Knowing the signs and symptoms of gynecologic cancers

Share this story:

At AdventHealth, our physicians specializing in gynecologic cancers are skilled in advanced minimally invasive surgery, as well as more advanced procedures for progressive diseases.

As with other types of cancers, early detection is the key to beating the disease. Knowing the signs and symptoms to look out for, and following up on annual screenings, can help save your life.

Types of gynecologic cancer

A cancer that starts in a woman’s reproductive organs is considered gynecologic cancer, of which there are five main types:

  • Cervical cancer: This type of cancer begins in a woman’s cervix — the lower, narrow end of the uterus.
  • Ovarian cancer: On each side of the uterus there are ovaries, and this type of cancer begins there.
  • Uterine cancer: Uterine cancer begins in the uterus, and the uterus is the organ in a woman’s pelvis where a baby grows if she becomes pregnant.
  • Vaginal Cancer: The hollow, tube-like channel between the bottom of the uterus and the outside of the body is called the vagina, where vaginal cancer begins.
  • Vulvar cancer: Vulvar cancer initiates in the vulva, which is the outer part of a woman’s genital organs.

Signs and symptoms

While many signs and symptoms of gynecologic cancer can overlap, it’s important to know the warning signs that may require medical attention. If you have any of the symptoms listed below for more than two weeks or if you have abnormal bleeding, please see your OB/GYN immediately.

Risk factors and screening options

According to the Centers for Disease Control and Prevention (CDC), there is no way to know for sure if you will get a gynecologic cancer. About 15% of ovarian cancer diagnoses are found to be hereditary, meaning there is a family history. So, if there are links to ovarian cancer in your family, it’s especially important to regularly follow up with your care provider and make them aware of the family link.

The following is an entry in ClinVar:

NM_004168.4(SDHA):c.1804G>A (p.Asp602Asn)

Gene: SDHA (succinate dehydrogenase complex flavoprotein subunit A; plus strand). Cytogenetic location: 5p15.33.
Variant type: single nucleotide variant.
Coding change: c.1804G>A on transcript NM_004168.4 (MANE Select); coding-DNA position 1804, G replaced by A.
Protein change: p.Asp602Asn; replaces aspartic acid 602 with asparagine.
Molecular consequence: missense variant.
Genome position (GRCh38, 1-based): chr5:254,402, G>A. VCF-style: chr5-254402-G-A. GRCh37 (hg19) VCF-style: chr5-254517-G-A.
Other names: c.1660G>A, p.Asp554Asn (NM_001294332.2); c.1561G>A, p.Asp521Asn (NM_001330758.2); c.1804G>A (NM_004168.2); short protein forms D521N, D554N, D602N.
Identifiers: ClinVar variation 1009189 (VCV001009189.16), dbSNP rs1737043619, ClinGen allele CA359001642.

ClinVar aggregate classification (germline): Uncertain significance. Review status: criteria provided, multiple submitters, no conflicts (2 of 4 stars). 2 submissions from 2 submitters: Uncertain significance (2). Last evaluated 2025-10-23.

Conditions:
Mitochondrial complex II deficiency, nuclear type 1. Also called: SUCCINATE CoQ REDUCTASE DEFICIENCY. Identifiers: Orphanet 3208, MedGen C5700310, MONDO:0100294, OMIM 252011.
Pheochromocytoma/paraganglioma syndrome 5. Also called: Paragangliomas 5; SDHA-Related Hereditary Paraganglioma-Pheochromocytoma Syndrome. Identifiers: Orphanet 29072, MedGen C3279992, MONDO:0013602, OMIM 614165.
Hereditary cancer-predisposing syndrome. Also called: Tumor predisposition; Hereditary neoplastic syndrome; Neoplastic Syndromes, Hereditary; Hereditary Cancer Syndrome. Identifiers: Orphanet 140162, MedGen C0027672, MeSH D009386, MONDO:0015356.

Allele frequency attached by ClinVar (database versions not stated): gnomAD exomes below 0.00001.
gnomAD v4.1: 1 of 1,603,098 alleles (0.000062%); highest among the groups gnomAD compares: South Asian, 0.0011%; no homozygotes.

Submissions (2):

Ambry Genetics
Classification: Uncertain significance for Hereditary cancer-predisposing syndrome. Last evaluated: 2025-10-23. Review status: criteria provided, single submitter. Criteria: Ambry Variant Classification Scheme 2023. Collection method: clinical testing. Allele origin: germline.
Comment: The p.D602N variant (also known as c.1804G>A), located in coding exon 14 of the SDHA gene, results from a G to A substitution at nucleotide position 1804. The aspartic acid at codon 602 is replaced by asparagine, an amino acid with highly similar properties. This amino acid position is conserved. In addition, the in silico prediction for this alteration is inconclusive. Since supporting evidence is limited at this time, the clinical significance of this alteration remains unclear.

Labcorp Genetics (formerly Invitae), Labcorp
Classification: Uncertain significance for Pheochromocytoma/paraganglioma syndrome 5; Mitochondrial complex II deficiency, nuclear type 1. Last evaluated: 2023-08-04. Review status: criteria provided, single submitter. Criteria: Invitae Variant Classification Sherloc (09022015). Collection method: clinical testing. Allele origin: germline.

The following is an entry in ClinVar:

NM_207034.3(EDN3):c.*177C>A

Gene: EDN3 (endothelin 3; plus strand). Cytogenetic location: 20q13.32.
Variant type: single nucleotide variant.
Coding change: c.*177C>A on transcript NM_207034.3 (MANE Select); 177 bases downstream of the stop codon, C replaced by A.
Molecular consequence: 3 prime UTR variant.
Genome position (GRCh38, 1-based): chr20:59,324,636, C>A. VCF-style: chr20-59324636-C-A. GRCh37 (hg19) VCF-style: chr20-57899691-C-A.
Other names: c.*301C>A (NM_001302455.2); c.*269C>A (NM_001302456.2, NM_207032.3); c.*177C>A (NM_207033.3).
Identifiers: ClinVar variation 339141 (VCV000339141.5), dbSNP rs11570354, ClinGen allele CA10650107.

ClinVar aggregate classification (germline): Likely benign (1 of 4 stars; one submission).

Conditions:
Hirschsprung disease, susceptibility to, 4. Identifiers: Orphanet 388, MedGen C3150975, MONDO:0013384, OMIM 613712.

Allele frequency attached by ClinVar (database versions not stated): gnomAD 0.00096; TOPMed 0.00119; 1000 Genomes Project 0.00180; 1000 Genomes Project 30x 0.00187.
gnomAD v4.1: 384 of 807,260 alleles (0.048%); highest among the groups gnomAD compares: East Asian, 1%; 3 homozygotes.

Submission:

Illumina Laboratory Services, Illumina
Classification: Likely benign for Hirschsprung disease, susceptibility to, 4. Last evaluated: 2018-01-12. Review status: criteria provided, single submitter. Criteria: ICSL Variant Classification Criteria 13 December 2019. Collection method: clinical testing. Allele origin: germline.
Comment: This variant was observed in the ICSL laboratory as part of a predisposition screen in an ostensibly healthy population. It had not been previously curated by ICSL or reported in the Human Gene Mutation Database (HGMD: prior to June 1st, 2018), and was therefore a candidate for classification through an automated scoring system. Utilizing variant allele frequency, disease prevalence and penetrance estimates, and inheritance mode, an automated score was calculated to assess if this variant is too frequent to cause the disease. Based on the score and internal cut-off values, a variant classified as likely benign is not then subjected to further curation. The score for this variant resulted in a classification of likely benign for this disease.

Some gynecologic cancers are caused by the human papillomavirus, also known as HPV. HPV is a common sexually transmitted infection that about 79 million Americans currently have, but there is no way to know which people who have HPV will develop cancer later on.

The HPV vaccine is recommended for preteens (aged 11 to 12) and it prevents new HPV infections, as well as protects against the types of HPV that most often cause cervical, vaginal and vulvar cancer.

Annual Wellness visit

Women are also encouraged to get regular Pap tests at their OB/GYN office. Cervical cancer can be detected by a Pap test and help your care provider find any precancerous cells or cancerous cells, so you know if any next steps for treatment are necessary.

In addition to regular Pap tests, women should also get a pelvic exam. While the Pap test screens for cervical cancer, a full pelvic exam can give you and your physician insight on any other potential malignancies, like ovarian cancer or other cancers and conditions. Whatever your diagnosis may be, the key to successful outcomes is early detection.

Kansas City’s most trusted gynecologic cancer team

From our 24-hour turnaround times for newly diagnosed patients to state-of-the-art procedures, you can count on KC’s leading gynecologic cancer care team at AdventHealth to be with you every step of the way. Learn more at CancerCareKC.com